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Daily News Blog

19
Sep

USDA Approves 2,4-D-Tolerant (GE) Crops

(Beyond Pesticides, September 19, 2014) The pesticide treadmill continues to turn with the U.S. Department of Agriculture’s (USDA) recent approval this week of three 2,4-D-tolerto ant corn and soybean crops, developed by Dow AgroSciences.

Some growers have been pushing for the new Enlist crops in order to combat the rapid proliferation of glyphosate-resistant weeds. The use of glyphosate, the active ingredient in Monsanto’s Roundup formulation, on genetically-engineered (GE) crops has proven to be an abject failure due to widespread weed resistance. So widespread is this resistance that the U.S. Environmental Protection Agency (EPA) has  granted an emergency use exemption  for fluridone, which does not have registered uses in agriculture.  More recently, Texas regulators requested the use of propazine to combat glyphosate-resistant Palmer amaranth, or pigweed, which EPA recently denied,  citing risks to drinking water and other hazards.   Even though the agency denied the emergency use application, it accepted the argument put forth by the Texas Department of Agriculture that  glyphosate-resistant weeds in three million acres of herbicide-tolerant cotton constituted an  “urgent non-routine situation.”  Beyond Pesticides argued to EPA that the weed resistance in  herbicide-tolerant cropping systems is very predictable and has become routine, thus disqualifying states from using the emergency exemption provision or Section 18 of the Federal Insecticide,  Fungicide and Rodenticide Act (FIFRA).    A 2011 study  in the journal  Weed Science  found at least 21 different species of weeds to be resistant to applications of Monsanto’s Roundup.

Although touted to address this problem of resistance,  research  reveals weed resistance to 2,4-D is already  developing in areas of the western U.S., even without the presence of herbicide-ready crops. Additionally, despite assertions to the contrary, a 2012 report shows that GE crops are responsible for an  increase of 404 million pounds of pesticides, or about 7%, in the U.S. over the first 16 years of commercial use of GE crops (1996-2011). USDA’s own analysis finds that approval of 2,4-D-resistant corn and soybeans will lead to an unprecedented 2- to 7-fold increase in agricultural use of the herbicide by 2020, from 26 million to as much as 176 million pounds per year.   Even at current use levels, 2,4-D drift is responsible for more episodes of crop injury than any other herbicide. These alarming and ongoing problems point to systematic deficiencies in the current regulatory system and pesticide-use paradigm””new GE crops will not “solve” resistance issues, but merely push the problems of weed management further down the road.

2,4-D  is a chlorophenoxy herbicide that kills broadleaf weeds by inducing rapid growth. The chemical has been linked to numerous human health problems, including cancer, particularly  soft tissue sarcoma  and  non-Hodgkin’s lymphoma, neurotoxicity, kidney/liver damage, and harm to the reproductive system. 2,4,-D is made up roughly half of the herbicide known as Agent Orange, which was used to defoliate forests and croplands in the Vietnam War.  Research by EPA suggests that babies born in counties where high rates of chlorophenoxy herbicides are applied to farm fields are significantly more likely to be born with birth defects of the respiratory and circulatory systems, as well as defects of the musculoskeletal system like clubfoot, fused digits, and extra digits. These birth defects are 60% to 90% more likely in counties with higher 2,4-D application rates. The results also show a higher likelihood of birth defects in babies conceived in the spring, when herbicide application rates peak.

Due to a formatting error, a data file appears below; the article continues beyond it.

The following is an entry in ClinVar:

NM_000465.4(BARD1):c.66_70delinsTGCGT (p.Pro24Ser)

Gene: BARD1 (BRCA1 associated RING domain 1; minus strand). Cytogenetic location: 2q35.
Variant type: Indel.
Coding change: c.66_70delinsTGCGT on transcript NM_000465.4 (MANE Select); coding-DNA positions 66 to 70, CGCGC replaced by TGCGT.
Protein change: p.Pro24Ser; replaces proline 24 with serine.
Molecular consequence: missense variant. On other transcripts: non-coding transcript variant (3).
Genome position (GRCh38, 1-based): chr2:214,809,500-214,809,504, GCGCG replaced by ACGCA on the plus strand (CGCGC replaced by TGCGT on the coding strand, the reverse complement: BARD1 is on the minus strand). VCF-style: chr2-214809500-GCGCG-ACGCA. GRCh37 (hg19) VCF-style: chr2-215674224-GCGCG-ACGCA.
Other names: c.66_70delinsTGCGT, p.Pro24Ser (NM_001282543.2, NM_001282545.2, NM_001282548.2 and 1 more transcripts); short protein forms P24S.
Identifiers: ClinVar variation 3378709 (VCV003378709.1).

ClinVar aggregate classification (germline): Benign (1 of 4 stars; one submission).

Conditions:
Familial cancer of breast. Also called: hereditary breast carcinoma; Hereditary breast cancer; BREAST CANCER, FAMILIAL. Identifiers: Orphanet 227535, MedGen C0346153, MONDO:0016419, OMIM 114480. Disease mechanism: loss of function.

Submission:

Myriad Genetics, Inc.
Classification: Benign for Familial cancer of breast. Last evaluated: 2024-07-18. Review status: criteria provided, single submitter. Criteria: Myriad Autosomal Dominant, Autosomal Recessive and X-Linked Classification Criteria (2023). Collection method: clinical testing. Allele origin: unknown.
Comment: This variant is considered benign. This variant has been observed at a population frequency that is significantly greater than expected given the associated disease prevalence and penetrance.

Public opposition to this move has been clear. Over the 60-day public comment period, which ended back in March, USDA received over 10,000 comments on its draft environmental impact statement and plant pest risk assessments. Of these comments, over 88%, including Beyond Pesticides, were opposed to the non-regulated status of the Enlist varieties. During a recent 30-day “review period” in August for the final environmental impact statement, the agency received 969 submissions. Again the majority did not support deregulation. Additionally the agency received over 240,000 signatures from three non-government organizations opposing the deregulation of the Enlist crops.

The chemical and biotechnology giant Dow AgroSciences is now awaiting approval by EPA of Enlist Duo, a mix of glyphosate and a new formulation of 2,4-D, that is to be used with the corn and soybean crops. (See Beyond Pesticides’ comments opposing this here). At the same time, an additional set of GE crops developed by Monsanto and resistant to another herbicide called dicamba, is also awaiting EPA approval.

Pursuing sustainable alternatives can prevent the pesticide treadmill that results from the use of GE crops and pesticides like glyphosate. Ecological pest management strategies, organic practices, and solutions that are not chemical-intensive are the most appropriate and long-term solution to battling pigweed. Additionally, organic agriculture is an ecologically-based management system that prioritizes cultural, biological, mechanical production practices, and natural inputs. By strengthening on-farm resources, such as soil fertility, pasture and biodiversity, organic farmers can minimize and even avoid the production challenges that most genetically engineered organisms have been falsely-marketed as solving. To learn more about organic agriculture, see  Beyond Pesticides Organic Program Page.

Sources: New York Times, USDA

All unattributed positions and opinions in this piece are those of Beyond Pesticides.

 

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